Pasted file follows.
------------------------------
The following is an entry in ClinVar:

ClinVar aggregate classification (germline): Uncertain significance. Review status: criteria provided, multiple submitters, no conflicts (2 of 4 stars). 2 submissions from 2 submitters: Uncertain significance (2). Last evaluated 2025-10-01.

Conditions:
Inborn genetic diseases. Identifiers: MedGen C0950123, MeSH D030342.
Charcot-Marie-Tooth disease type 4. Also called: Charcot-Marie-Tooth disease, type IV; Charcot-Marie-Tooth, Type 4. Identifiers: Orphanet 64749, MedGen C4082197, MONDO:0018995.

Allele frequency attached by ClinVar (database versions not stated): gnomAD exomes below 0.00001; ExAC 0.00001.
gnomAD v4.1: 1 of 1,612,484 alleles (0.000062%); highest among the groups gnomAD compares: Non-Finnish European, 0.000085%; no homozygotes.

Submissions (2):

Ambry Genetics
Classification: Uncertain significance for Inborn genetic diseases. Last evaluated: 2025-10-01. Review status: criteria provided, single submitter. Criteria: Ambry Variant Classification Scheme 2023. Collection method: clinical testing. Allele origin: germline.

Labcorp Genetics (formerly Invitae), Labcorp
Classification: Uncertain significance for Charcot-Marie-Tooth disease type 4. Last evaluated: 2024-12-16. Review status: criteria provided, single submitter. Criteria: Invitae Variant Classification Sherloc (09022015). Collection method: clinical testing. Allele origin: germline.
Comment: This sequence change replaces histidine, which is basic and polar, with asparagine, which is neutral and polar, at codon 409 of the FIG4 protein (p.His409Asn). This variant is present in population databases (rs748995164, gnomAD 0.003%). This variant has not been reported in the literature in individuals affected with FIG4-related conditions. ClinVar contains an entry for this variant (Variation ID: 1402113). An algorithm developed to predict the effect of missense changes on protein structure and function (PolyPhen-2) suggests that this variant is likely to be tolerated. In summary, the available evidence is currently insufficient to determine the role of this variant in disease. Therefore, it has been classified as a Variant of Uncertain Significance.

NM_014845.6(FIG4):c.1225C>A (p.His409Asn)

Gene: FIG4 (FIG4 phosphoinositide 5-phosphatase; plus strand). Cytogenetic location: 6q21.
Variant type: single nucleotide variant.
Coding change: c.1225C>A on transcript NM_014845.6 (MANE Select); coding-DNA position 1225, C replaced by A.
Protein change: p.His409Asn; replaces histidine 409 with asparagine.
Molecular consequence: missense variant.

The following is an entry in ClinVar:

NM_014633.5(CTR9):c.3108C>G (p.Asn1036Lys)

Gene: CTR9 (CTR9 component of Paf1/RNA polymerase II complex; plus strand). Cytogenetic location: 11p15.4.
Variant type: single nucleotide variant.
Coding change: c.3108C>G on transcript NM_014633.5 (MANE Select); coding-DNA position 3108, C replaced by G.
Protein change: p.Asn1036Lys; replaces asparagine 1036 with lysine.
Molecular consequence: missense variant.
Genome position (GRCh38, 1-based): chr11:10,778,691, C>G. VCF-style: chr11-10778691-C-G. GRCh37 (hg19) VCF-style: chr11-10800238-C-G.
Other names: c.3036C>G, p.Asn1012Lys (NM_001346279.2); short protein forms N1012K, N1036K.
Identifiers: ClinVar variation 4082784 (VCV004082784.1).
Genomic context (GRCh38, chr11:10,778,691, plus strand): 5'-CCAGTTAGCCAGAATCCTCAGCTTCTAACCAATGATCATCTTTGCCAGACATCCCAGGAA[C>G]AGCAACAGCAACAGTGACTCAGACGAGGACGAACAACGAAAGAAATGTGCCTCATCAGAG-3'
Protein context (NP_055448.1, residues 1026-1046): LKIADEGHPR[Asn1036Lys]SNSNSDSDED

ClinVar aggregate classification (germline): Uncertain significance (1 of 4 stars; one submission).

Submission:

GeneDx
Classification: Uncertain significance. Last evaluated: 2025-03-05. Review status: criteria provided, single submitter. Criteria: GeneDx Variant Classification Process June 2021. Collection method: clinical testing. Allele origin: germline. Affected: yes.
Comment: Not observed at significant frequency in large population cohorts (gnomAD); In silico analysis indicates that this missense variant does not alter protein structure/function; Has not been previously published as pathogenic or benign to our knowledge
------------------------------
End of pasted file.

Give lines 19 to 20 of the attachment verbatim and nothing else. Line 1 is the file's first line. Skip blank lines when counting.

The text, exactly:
Molecular consequence: missense variant.

The following is an entry in ClinVar: